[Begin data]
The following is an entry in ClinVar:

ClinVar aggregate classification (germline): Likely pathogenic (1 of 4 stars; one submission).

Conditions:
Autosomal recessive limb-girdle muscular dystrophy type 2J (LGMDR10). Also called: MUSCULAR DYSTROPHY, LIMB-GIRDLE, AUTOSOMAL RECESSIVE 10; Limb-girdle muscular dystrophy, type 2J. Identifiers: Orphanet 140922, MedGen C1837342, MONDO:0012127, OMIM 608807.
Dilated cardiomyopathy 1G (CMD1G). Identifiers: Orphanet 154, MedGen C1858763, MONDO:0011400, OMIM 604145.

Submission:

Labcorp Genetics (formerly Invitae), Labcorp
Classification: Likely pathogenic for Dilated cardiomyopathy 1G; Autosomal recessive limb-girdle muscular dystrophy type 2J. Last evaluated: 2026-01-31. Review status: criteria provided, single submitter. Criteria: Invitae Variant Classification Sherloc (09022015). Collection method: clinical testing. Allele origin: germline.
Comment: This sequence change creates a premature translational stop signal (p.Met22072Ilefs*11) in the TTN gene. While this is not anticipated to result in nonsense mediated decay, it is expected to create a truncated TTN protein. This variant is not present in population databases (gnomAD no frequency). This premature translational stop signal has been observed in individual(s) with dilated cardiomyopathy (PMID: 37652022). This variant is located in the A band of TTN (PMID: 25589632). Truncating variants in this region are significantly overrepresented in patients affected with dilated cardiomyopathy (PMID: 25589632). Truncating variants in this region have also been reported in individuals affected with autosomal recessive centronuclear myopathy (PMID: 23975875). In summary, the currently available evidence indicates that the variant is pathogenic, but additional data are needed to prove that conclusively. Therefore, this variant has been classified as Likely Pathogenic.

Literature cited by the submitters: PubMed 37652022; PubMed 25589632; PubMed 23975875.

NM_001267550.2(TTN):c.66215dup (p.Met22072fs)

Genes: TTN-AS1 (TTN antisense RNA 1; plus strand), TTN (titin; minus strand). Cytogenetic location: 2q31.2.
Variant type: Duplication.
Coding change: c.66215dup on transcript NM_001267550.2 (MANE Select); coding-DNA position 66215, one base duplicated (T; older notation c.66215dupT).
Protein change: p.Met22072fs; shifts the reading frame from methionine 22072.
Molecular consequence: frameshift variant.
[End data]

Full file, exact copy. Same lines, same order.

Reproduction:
The following is an entry in ClinVar:

ClinVar aggregate classification (germline): Likely pathogenic (1 of 4 stars; one submission).

Conditions:
Autosomal recessive limb-girdle muscular dystrophy type 2J (LGMDR10). Also called: MUSCULAR DYSTROPHY, LIMB-GIRDLE, AUTOSOMAL RECESSIVE 10; Limb-girdle muscular dystrophy, type 2J. Identifiers: Orphanet 140922, MedGen C1837342, MONDO:0012127, OMIM 608807.
Dilated cardiomyopathy 1G (CMD1G). Identifiers: Orphanet 154, MedGen C1858763, MONDO:0011400, OMIM 604145.

Submission:

Labcorp Genetics (formerly Invitae), Labcorp
Classification: Likely pathogenic for Dilated cardiomyopathy 1G; Autosomal recessive limb-girdle muscular dystrophy type 2J. Last evaluated: 2026-01-31. Review status: criteria provided, single submitter. Criteria: Invitae Variant Classification Sherloc (09022015). Collection method: clinical testing. Allele origin: germline.
Comment: This sequence change creates a premature translational stop signal (p.Met22072Ilefs*11) in the TTN gene. While this is not anticipated to result in nonsense mediated decay, it is expected to create a truncated TTN protein. This variant is not present in population databases (gnomAD no frequency). This premature translational stop signal has been observed in individual(s) with dilated cardiomyopathy (PMID: 37652022). This variant is located in the A band of TTN (PMID: 25589632). Truncating variants in this region are significantly overrepresented in patients affected with dilated cardiomyopathy (PMID: 25589632). Truncating variants in this region have also been reported in individuals affected with autosomal recessive centronuclear myopathy (PMID: 23975875). In summary, the currently available evidence indicates that the variant is pathogenic, but additional data are needed to prove that conclusively. Therefore, this variant has been classified as Likely Pathogenic.

Literature cited by the submitters: PubMed 37652022; PubMed 25589632; PubMed 23975875.

NM_001267550.2(TTN):c.66215dup (p.Met22072fs)

Genes: TTN-AS1 (TTN antisense RNA 1; plus strand), TTN (titin; minus strand). Cytogenetic location: 2q31.2.
Variant type: Duplication.
Coding change: c.66215dup on transcript NM_001267550.2 (MANE Select); coding-DNA position 66215, one base duplicated (T; older notation c.66215dupT).
Protein change: p.Met22072fs; shifts the reading frame from methionine 22072.
Molecular consequence: frameshift variant.